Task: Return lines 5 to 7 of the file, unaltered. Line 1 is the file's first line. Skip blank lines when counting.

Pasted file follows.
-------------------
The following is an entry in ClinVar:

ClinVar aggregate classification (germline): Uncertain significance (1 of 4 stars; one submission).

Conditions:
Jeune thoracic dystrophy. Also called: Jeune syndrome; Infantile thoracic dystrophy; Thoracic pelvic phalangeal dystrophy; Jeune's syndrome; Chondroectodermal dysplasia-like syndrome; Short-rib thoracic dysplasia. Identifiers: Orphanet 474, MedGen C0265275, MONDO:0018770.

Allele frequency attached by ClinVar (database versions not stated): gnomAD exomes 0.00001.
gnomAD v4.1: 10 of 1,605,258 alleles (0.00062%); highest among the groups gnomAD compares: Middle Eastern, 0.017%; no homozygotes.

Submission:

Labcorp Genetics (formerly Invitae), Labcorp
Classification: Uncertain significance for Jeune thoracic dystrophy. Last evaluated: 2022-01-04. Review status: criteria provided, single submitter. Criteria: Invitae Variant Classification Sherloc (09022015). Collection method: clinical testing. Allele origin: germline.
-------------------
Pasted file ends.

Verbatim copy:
Allele frequency attached by ClinVar (database versions not stated): gnomAD exomes 0.00001.
gnomAD v4.1: 10 of 1,605,258 alleles (0.00062%); highest among the groups gnomAD compares: Middle Eastern, 0.017%; no homozygotes.

Submission: